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Barring the fifth fret (only 4 strings) is just not working out, the second string always seems to be muted.

I'm using an electric guitar (don't know if barre chords are easier on acoustic)

I probably just suck and need to practice it more, but i'd love to see if anyone here plays this differently (an easier way)

  • Do you mean the open A is muted? Or the 6th fret note on the G string? – Doktor Mayhem Feb 14 at 9:41
  • @DoktorMayhem I believe OP means the 5th fret on the B string (2nd string). – Ian Feb 14 at 9:43
  • Ah - I see, they mean 2nd string of the chord including the open one. That's even stranger then - the first fretted note of a barre chord is usually the easiest. – Doktor Mayhem Feb 14 at 9:46
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One way to play A9 there is to barre across the four strings, and with careful finger placing it will work. Another is to use four separate fingers - in ascending order - index, ring, middle, pinky.

It's not impossible, just a little awkward, like a lot of chords on guitar! The barre version is quite convenient to get to should the previous chord also be barred, so it's worth persevering. Try moving the index finger across the strings - it may well be that the 2nd string is just where the crease in that finger is. Almost impossible to press strings down with finger creases!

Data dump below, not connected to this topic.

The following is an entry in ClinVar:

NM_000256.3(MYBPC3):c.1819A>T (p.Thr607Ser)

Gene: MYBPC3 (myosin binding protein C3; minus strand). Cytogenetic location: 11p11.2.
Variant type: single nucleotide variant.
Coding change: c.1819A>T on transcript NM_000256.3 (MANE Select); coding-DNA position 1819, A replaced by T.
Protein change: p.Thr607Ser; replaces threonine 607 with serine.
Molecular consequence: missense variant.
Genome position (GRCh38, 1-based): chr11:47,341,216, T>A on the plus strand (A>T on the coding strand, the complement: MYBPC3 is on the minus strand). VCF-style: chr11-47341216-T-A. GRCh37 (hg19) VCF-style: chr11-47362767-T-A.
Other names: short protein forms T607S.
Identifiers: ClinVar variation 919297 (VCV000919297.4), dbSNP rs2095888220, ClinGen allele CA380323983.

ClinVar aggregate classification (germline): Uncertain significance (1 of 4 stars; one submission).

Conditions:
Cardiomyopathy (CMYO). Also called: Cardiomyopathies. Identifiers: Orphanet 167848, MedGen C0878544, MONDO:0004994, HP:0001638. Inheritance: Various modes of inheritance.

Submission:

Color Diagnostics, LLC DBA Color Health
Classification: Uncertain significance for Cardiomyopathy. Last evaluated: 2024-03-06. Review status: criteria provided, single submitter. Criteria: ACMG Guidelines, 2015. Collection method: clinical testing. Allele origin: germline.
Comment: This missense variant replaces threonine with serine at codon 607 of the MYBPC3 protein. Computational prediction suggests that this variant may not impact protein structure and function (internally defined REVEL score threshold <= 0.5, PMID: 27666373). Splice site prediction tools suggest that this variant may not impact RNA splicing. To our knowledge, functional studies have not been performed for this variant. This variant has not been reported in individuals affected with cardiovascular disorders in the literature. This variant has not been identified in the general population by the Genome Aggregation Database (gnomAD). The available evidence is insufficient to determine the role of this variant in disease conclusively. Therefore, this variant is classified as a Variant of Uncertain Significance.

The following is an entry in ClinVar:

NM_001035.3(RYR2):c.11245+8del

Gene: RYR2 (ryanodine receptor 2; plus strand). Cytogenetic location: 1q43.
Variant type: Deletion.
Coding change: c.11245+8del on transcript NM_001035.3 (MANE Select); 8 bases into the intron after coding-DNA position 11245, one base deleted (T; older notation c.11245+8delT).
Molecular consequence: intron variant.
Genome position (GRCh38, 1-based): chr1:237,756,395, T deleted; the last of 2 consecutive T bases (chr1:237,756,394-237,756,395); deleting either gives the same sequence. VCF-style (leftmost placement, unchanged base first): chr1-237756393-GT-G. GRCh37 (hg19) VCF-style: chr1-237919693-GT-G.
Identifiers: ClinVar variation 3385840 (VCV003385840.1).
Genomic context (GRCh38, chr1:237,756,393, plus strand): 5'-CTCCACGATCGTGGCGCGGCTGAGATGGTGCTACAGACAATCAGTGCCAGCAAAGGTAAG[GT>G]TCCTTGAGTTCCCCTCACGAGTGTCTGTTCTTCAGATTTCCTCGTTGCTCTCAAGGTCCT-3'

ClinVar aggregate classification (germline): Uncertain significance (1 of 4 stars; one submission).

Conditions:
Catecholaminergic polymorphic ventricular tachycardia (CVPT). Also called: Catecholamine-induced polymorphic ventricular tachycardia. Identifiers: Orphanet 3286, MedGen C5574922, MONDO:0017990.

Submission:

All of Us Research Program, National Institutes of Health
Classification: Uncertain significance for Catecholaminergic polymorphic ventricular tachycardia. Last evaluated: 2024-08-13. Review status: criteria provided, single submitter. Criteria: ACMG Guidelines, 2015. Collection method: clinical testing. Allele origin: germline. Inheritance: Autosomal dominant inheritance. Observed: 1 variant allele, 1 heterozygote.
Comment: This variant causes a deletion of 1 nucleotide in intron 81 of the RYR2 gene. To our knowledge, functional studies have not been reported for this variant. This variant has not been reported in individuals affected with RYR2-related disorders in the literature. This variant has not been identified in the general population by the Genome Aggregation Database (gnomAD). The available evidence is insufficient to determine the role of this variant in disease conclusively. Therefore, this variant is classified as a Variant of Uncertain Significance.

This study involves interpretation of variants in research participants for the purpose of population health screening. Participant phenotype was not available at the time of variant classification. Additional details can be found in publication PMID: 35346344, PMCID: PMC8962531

EDIT: another way is to make a 6 string barre - across the lot - on fret 5, which gives you the low A note on bottom string. You will, of course, then have to mute 5th string.

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Even if an alternative fingering is possible, I would argue that being able to play a barred chord like this is a skill that is worth learning. I would approach this chord like so:

Bar at 5th fret with middle finger on the 6th fret 3rd string and the ring finger on 7th fret 1st string. Pretty straight-forward.

Now, how you can prevent accidentally muting the 2nd string? Try increasing the angle of attack on your fingers, i.e. try to have the finger tips more perpendicular to the fret board. That prevents your middle finger and your ring finger from muting the second string. However, I think your problem is most likely that there is not enough pressure on your index finger barring at the 5th fret. Try barring closer to the fret, as you need less force there. Many people use the less fleshy side of their index finger to bar, so try tilting your index a little bit towards the headstock. Lastly, try to find a position for the index finger where you can apply optimal pressure to the 2nd and 4th string. Some parts of your finger are just better at pressing down strings and this can be individual.

Practice by using the chord in a higher position where your fingers do not have to stretch as much. Strum the chord slowly until you can hear all strings clearly.

Next, play the chord at the intended position and practice there. Notice the difference in the finger positions from the wider frets. If you can play it here with some effort, you can practice coming from a different chord to this one in order to generate the muscle memory to play this chord reliably. In the end, muscle memory is all that it is.

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